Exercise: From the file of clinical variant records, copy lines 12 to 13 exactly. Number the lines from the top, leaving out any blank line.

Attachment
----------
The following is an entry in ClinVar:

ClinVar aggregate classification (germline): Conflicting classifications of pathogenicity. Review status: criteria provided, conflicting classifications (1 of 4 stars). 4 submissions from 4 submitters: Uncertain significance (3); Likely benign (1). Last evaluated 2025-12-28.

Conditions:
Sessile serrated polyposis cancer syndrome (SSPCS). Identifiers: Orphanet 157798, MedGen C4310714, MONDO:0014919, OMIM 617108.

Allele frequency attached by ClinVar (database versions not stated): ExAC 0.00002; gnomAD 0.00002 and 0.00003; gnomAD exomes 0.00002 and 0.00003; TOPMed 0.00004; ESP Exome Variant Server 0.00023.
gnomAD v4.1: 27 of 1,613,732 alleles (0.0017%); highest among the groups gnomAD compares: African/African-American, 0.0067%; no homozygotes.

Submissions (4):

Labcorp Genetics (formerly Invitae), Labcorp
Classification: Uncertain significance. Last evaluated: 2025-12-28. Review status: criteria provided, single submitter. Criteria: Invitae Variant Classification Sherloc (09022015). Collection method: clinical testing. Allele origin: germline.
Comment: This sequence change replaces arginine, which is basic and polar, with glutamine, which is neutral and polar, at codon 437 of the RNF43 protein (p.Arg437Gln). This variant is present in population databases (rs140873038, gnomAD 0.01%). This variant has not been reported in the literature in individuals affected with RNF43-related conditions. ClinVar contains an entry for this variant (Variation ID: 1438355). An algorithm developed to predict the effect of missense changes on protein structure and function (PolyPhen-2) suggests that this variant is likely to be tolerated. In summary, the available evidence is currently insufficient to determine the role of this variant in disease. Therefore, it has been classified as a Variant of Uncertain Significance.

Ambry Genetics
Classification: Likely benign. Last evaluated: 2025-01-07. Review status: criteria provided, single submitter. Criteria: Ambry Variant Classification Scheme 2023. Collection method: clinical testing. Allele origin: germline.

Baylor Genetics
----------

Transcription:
Classification: Likely benign. Last evaluated: 2025-01-07. Review status: criteria provided, single submitter. Criteria: Ambry Variant Classification Scheme 2023. Collection method: clinical testing. Allele origin: germline.

Baylor Genetics